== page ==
Here are pictures from my traditional Japanese New Year celebrations in Nara at the Noda house (Keiko-mama and Hiroyuki-papa are parents to Keita from my former host family). Ryota (Keita’s brother) and Megu (his wife) were also there.

In the evening we went to an Izakaya where a crowd of Ryota’s old friends gathered. I met many of the people I got to know at Megu’s and Ryota’s wedding last summer, and had a great time.

Sumo-wrestler food and Ryota

Happy reunion

We sat next to this guy and his son for most of the evening. They were so much fun. The guy was doing magic tricks and I was getting “moya moya” because I couldn’t figure out how the magic worked.

Then we went home and I got to lie in the hot bath for a good while, after which they made me wear some kind of traditional coat-blanket thing and we sat under the kotatsu (warming table with attached blanket, don’t ask…) and we watched the annual Johnny’s new year’s countdown concert LIVE on TV!

In the morning we ate New Year’s food. The customs/symbolism/traditions of the New Year in Japan are so complex that we’ve had several lectures on the topic in school.

Special chopsticks called yanagibashi

Decorative food~

Then everybody went into the room with the family altar. I was utterly mystified (especially since I had just woken up) when Hiroyuki-papa started chanting a long and incomprehensible text by heart. Later the others told me that they didn’t understand the chanted words either.

Picture of (a small part of) the text, which I got to see later

Megu by the altar

All of us (almost awake)

Offerings to the ancestors

We also drank red wine for breakfast.

I got to talk to Keita and Misato on the phone and later we met them on Skype. I can’t wait to see them in the summer! Even little Yuika seemed to remember me – oh my heart… At least the shouted “Moomin!” when she saw me.

Then it was time for Hatsumode, the first shrine visit of the year. We went to the same shrine where M&R got married last year.

By the torii (shrine gate)

Here Megu is explaining the contents of my omikuji paper, since I can’t read Japanese very well. The omikuji is a fortune-telling paper that you receive by shaking a wooden tube so that a thin rod with a number comes out – then you get a paper fortune corresponding to that number. Mine was really good and in short  said something like things have been very hard but will gradually get much better.

Here I’m happily tying the paper in a knot and leaving it by the shrine.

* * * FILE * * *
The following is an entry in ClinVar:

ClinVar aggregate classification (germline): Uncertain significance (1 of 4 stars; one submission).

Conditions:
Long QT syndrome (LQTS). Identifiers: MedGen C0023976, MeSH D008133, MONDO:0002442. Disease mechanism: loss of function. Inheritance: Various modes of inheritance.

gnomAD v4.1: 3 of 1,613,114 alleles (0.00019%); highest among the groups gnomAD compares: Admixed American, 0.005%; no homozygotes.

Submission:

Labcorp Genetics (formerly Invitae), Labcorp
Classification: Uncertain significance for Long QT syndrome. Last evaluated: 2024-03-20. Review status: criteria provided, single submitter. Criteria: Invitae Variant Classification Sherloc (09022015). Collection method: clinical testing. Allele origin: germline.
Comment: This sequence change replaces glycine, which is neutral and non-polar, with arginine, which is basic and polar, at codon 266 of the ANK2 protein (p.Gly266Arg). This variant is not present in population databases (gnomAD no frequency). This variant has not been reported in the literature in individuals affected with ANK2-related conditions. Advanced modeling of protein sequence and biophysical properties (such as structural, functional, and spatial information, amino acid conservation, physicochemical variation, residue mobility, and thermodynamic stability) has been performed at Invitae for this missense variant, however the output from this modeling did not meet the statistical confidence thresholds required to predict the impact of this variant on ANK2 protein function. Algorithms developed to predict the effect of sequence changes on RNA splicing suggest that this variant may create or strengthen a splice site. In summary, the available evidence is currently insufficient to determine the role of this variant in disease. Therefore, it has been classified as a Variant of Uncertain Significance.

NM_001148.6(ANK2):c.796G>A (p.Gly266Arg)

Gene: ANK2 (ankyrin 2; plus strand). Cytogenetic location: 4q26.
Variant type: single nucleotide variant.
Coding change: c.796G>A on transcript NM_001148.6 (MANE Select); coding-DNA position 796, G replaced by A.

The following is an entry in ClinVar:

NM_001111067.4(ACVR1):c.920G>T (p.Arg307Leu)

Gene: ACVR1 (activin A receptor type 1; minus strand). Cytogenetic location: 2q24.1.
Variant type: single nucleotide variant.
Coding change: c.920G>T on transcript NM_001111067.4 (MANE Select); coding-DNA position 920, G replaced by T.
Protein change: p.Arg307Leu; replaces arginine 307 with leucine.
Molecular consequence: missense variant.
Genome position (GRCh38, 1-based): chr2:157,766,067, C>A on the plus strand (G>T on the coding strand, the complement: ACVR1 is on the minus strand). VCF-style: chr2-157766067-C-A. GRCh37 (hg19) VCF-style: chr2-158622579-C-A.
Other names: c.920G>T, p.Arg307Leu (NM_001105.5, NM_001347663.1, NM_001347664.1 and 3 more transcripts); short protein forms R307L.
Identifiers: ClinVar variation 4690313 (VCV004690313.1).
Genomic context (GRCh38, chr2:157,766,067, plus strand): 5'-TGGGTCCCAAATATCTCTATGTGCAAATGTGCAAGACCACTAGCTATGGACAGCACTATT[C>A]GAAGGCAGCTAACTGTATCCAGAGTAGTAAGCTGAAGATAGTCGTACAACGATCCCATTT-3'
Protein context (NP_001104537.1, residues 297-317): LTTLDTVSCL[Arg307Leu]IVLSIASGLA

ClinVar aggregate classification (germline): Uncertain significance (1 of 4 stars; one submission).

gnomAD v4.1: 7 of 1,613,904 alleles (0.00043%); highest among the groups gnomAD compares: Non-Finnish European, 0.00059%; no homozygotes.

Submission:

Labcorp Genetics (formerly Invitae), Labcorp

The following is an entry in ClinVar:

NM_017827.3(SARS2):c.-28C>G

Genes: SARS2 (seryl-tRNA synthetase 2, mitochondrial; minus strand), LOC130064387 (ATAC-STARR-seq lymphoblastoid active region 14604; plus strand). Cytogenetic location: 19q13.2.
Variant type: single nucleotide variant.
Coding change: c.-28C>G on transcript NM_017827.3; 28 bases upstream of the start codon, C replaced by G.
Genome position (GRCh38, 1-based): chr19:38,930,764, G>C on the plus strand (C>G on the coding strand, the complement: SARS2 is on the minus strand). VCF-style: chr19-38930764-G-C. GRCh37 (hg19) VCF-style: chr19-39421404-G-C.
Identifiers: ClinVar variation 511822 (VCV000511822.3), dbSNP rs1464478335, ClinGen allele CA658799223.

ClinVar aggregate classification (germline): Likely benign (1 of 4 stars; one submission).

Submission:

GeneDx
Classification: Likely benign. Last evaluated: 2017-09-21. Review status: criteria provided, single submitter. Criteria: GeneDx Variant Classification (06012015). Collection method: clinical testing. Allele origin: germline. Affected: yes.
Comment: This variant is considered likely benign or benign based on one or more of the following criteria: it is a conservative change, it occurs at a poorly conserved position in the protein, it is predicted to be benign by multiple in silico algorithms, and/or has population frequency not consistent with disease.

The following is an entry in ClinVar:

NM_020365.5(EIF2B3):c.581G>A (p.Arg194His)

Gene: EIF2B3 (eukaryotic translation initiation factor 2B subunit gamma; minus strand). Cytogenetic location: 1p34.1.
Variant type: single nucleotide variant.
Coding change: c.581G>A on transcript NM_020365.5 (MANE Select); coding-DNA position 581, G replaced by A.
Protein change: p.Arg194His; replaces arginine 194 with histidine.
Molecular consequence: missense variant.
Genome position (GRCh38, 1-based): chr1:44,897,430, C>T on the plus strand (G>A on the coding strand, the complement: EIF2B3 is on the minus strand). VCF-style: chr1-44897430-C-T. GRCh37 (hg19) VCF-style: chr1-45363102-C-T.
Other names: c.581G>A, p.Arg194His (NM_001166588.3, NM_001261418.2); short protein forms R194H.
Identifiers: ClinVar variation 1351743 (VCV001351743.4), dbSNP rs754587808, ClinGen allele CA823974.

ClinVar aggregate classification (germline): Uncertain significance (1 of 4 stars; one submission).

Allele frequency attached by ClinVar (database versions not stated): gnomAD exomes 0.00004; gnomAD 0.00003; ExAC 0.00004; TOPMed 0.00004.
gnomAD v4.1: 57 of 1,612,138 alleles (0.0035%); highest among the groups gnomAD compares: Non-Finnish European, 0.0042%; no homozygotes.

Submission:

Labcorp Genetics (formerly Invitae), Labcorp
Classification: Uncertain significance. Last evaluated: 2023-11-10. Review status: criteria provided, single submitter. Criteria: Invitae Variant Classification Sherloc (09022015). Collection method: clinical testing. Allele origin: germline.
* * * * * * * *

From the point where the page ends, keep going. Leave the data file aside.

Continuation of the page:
And some bonus pictures:

For boys who want to cut their hair exactly like Johnny’s idols

I know that bowing is common in Japan but…

And last weekend (?!) I was in Osaka at Tsubasa’s concert with Junko and Ciara. The ticket situation was unprecedented and we almost didn’t get in, but in the end we got two tickets for Ciara and me, and Junko went the next day. We got in there one minute before it started. The show itself was incredible and intense, and one person near the stage passed out after the first couple of performances and was taken away by ambulance – and that was before the flamenco even started!! And the screaming was so loud that we were deaf for a while afterwards. I’ve heard it usually gets like this in Osaka… Anyway, after the show we found out, little by little, that there was a special surprise arranged: Tsubasa would personally hand out a wristband to every person who pre-ordered the new DVD. We somehow managed to fill in some papers and got tickets, and in the queue we started to seriously freak out. This kind of chance is really rare, after all – I’ve only been hoping for it to happen for… seven years? We managed to not pass out from hyperventilation before we got behind the magic screens and the otherworldly presence of Tsubasa himself, and managed to say what we had planned (during a couple of seconds, before a staff person pushed us away). I thanked him for everything (something I’ve wanted to do for years) and told him to please come to Europe (in Japanese), and Junko, who went before us, said that Tsubasa looked extra happy when he saw us, two foreigners. Afterwards for a long time we couldn’t stop screaming and jumping around like maniacs and hugging, no matter that we had never met before. I was outside wearing a t-shirt and couldn’t bring myself to put my jacket on because I couldn’t feel the cold at all. That was that in short.

Tokyo post coming up when I have time even though I don’t have time…